The Assembly members were highly motivated for reform, but the major divides among them became obvious and inhibited progress; for instance, advocates of Grossdeutschland versus advocates of Kleindeutschland, Catholics versus Protestants, supporters of Austria versus supporters of Prussia. The major conflict that caused the collapse of the Assembly was the stand-off between demands of the moderates to write a democratic constitution and liberals’ reliance on negotiation with reactionary monarchs to produce reforms. The various interest groups began to gather outside the Assembly to decide on their tactics.
Revolts continued in 1849 as the Assembly struggled to form a republican government was frustrated. In May 1849, Leopold was forced to leave Karlsruhe, the capital in the northern part of Baden, with the outbreak of uprisings along the Rhine. Provisional governments were established in Baden, and neighboring Palatinate. Baden’s provisional government had the support of the public and the army to create a constitution and a democratic government. Palatinate was not so fortunate.
Despite the Baden provisional government’s strength, it was crushed by the Bavarian army by May 1849. After the unrest was put down, Leopold returned to Karlsruhe. Some historians say that he acted with great forbearance upon his return to power. However, many liberals and revolution leaders fled to London and Switzerland. The royal rulers of the German states began censoring and persecuting their subjects, highlighted by the “Federal Reaction Resolution” of 23 August 1851, which eliminated many of the liberal advances Germans had previously achieved. The monarchs were upset and instead of restricting hereditary privilege and absolute monarchy, things became worse. Additionally, unity between the 39 states became a battle between the two strongest factions: Prussia and Austria.xi
This revolution triggered a wave of 2 million Germans leaving their homeland over the next 20 years.
Joseph’s naturalization process was completed in 1858, when he was around 22 years-old. The naturalization process generally took about 5 years from start to finish. He would have been 17 when he started the process in 1853. If he, and his family, arrived in America during the early 1850s, he was likely in Baden at the time of the revolutions and was a part of the migration from the homeland. The only question is where would he go and did he travel alone?
One of my ultimate goals of this series is to compile these posts into a printed book and share it with a family history archive. If you find grammar or spelling errors, please let me know. If you have suggestions or ideas on how I can improve this piece, share them as well. You can leave the comments below or send me an email using the form in my sidebar. Thanks for reading and helping me improve this history so my children may know.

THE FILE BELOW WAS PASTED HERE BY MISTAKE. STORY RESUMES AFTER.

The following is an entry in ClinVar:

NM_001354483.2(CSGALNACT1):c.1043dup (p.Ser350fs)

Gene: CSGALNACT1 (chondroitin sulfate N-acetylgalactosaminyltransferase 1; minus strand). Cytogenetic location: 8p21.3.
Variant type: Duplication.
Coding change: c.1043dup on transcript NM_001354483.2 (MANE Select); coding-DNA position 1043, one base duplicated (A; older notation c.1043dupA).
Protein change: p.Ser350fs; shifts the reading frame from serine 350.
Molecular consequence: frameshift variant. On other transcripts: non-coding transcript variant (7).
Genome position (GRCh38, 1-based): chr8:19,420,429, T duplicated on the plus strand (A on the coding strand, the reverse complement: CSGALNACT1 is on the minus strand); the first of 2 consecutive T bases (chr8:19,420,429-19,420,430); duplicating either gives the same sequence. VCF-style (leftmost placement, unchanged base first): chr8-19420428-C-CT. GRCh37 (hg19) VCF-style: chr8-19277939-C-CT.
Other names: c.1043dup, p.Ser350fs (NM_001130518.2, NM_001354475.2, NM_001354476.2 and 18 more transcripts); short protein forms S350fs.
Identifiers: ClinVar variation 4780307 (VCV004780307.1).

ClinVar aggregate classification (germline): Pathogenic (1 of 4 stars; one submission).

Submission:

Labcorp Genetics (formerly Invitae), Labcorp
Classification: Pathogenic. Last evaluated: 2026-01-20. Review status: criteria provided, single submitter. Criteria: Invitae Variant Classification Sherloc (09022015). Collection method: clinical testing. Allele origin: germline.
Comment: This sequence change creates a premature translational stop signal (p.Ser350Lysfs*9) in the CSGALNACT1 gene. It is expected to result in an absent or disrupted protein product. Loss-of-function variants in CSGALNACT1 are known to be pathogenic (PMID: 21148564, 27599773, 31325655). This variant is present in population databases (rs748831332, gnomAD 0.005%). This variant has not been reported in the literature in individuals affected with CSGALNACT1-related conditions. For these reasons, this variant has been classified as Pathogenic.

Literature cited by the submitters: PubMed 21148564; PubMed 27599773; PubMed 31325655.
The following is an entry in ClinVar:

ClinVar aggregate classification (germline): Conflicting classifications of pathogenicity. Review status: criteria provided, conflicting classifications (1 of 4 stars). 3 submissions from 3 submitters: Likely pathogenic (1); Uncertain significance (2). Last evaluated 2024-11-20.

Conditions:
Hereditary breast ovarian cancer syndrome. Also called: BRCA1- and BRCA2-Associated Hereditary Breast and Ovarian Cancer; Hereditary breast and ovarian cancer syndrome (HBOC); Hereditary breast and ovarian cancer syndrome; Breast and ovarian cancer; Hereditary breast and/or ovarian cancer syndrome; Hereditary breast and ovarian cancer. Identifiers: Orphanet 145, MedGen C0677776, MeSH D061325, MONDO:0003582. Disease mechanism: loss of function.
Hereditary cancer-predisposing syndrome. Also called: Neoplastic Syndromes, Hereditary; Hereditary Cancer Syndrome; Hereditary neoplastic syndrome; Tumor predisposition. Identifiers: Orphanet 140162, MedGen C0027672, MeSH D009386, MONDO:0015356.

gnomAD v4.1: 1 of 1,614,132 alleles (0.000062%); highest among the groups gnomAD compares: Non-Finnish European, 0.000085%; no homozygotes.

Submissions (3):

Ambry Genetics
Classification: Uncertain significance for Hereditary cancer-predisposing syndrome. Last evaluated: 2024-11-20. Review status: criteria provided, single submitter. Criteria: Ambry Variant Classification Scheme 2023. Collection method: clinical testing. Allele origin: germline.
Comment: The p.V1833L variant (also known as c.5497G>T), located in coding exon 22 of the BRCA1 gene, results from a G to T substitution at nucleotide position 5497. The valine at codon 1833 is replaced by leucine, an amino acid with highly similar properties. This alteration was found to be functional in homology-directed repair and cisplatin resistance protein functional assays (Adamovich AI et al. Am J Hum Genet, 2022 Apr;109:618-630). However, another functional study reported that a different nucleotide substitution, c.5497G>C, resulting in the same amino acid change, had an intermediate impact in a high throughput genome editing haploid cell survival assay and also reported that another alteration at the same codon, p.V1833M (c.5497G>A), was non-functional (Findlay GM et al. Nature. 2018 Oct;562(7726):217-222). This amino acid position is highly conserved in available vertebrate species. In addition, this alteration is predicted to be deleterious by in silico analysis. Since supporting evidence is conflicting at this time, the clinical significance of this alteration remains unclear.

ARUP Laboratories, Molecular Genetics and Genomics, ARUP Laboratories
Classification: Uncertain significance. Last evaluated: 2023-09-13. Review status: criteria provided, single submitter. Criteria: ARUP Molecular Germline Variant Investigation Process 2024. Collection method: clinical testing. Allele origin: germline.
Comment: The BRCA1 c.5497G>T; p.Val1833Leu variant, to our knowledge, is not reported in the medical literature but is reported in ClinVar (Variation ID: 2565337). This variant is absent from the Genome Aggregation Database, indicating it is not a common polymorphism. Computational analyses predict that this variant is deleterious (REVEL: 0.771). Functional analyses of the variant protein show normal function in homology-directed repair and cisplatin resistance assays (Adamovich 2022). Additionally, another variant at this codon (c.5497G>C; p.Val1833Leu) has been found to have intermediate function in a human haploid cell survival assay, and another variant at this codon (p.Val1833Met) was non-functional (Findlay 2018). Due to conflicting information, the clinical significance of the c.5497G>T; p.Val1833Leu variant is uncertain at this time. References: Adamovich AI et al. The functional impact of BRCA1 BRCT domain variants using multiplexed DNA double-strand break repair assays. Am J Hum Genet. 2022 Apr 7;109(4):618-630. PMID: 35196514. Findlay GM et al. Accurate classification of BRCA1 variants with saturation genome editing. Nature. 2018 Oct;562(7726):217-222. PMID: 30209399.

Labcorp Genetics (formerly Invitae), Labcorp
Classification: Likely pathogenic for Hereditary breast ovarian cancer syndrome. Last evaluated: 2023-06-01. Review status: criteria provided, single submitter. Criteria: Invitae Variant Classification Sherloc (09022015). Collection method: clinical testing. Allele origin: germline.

i. “U.S. Census Population Schedule, 1860” database, FamilySearch; (http:/familysearch.org), Census Place: Prairie, Franklin, Ohio, Post Office: Alton, Ohio, Page: 214, Family Id: 928, Joseph Gusler; NARA microfilm publication FHL 803962, Roll: M653_92. Digital images of originals housed at the National Archives, Washington, D.C.. FHL microfilm. Family History Library, Salt Lake City, Utah.
ii. Joseph Keizler, court docket for citizenship (1858), Franklin County, Clerk of Superior Court, September term AD 1858, vol. , p. 223.
iii. oseph Keizler, certificate of naturalization (1858), The State of Ohio, Franklin County, Clerk of Superior Court, September term AD 1858, Joseph Keizler, Certified in Columbus, On 11 October 1858. Document in possession of David G. Geiszler of Columbus, Ohio. Electronic copy in possession of Devon Geiszler Lee
iv Wikipedia contributors, “Margarviate of Baden,” Wikipedia, The Free Encyclopedia, https://en.wikipedia.org/wiki/Margraviate_of_Baden (accessed November 10, 2014).
v. Wikipedia contributors, “Grand Duchy of Baden,” Wikipedia, The Free Encyclopedia, https://en.wikipedia.org/wiki/Grand_Duchy_of_Baden (accessed September 10, 2011).
vi. Wikipedia contributors, “Holy Roman Empire,” Wikipedia, The Free Encyclopedia, https://en.wikipedia.org/wiki/Holy_Roman_Empire (accessed November 10, 2014).
vii Wikipedia contributors, “Leopold, Grand Duke of Baden,” Wikipedia, The Free Encyclopedia, https://en.wikipedia.org/wiki/Leopold,_Grand_Duke_of_Baden (accessed November 10, 2014).
viii Wikipedia contributors, “Liberalism,” Wikipedia, The Free Encyclopedia, https://en.wikipedia.org/wiki/Liberalism (accessed November 10, 2014).
ix Wikipedia contributors, “Pan-Germanism,” Wikipedia, The Free Encyclopedia, https://en.wikipedia.org/wiki/Pan-Germanism (accessed November 10, 2014).
x Wikipedia contributors, “German revolutions of 1848–49,” Wikipedia, The Free Encyclopedia, https://en.wikipedia.org/wiki/German_revolutions_of_1848%E2%80%9349#Baden (accessed September 10, 2011).
xi Scriba, Arnulf. “The Era of Reaction and Nation Building.” Lebendiges Museum Online. Trans. Stephen Locke. https://www.dhm.de/en/lemo/kapitel/the-era-of-reaction-and-nation-building.html 6 Sept. 2014. (accessed November 14, 2015.